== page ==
A video game that only a pharmacist could love flushes out drug fraud

Robert Lodder, a professor in the School of Pharmacy at the University of Kentucky and a biopharmaceutical entrepreneur, has long enjoyed a good video game. Now he’s turning his passion for gambling into a powerful tool for identifying faulty and dangerous drugs.

Working with Heather Campbell, a pharmaceutical engineer with a penchant for software coding, Lodder created a video game to help hospitals and pharmacies find shoddy drugs.

The duo have already deployed their game to bring them to a disturbing observation: some pharmaceutical companies can skimp on active ingredients to save money to the detriment of the quality of drugs.

For someone with a headache, it could mean a little extra discomfort. For a patient recovering from heart surgery, a weakened drug could cause serious damage.

Lodder and Campbell are in the early stages of building their game. The idea is to recognize patterns that can report foul play within the pharmaceutical industry. Think of it as a flight simulator more than Super Mario.

“The government has been doing this for a long time,” Lodder said. “It goes back to Rand Corp. and the war games, but nobody did it for the pharmaceutical industry.”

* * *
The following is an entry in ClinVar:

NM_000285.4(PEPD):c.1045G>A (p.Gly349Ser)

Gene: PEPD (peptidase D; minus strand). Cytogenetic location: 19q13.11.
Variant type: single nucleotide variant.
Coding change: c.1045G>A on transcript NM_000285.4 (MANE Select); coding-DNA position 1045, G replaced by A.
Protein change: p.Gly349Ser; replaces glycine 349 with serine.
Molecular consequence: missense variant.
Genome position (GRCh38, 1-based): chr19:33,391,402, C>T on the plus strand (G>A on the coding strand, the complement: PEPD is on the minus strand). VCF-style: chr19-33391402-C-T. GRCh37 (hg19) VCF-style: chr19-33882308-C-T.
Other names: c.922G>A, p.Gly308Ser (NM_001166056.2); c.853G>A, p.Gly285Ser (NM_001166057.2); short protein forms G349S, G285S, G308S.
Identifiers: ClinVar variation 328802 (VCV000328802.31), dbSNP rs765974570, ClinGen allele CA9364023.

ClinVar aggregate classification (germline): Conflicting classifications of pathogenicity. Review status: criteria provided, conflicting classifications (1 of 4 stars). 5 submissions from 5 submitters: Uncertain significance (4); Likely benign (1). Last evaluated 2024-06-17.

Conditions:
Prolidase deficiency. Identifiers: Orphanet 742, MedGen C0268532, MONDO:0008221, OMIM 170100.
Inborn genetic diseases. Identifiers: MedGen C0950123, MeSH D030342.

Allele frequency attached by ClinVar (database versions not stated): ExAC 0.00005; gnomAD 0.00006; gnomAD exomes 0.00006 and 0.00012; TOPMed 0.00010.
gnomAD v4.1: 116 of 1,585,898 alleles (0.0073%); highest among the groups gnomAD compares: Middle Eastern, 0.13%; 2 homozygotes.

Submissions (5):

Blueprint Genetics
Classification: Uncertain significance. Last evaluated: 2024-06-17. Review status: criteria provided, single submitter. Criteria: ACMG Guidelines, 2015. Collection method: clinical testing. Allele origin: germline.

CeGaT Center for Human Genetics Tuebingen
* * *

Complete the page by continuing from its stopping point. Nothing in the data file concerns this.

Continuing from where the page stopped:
The video game draws on inputs from real-world experiences, including a gleaned from another project Lodder helped develop. In this other project, pharmacy students are performing quality testing of drugs that pass through hospitals and university clinics under the aegis of the University of Kentucky Health System.

Examples of quality measures include whether a medicine contains all of the ingredients claimed by a company and whether it contains impurities that could signal contamination.

The game is still in the early stages of beta, but it will help Lodder pharmacy students prioritize which drugs to test in real life, as it is not possible to analyze everything that goes through the healthcare system. of the University.

Lodder and Campbell hosted a few tournaments played by a dozen University of Kentucky students sitting in rows on high-backed chairs in the school’s rec room. Nuance and reasonableness are layered to create scenarios for players to choose from.

The first screen shows a bird’s eye view of a floor of a drug factory with graphics from the early 2000s. Players choose chemical ingredients from a drop-down screen, then set up production lines.

From there they can “connect” to the factory. From that point on, they step into a part of the game that Campbell designed with cutting edge first-person player mode graphics – meaning players get a realistic view of their actions – as they navigate through. different tasks designed to test their scruples.

Players make several decisions as they advance through new levels of the game. Will they clean an industrial vat to brew the new medicine? Or will they skip this step to save time and money? Should they risk the wrath of the FDA and sell an unapproved version of a drug? Should they throw away a batch of medicine that tests positive for impurities or just mix it into a good product?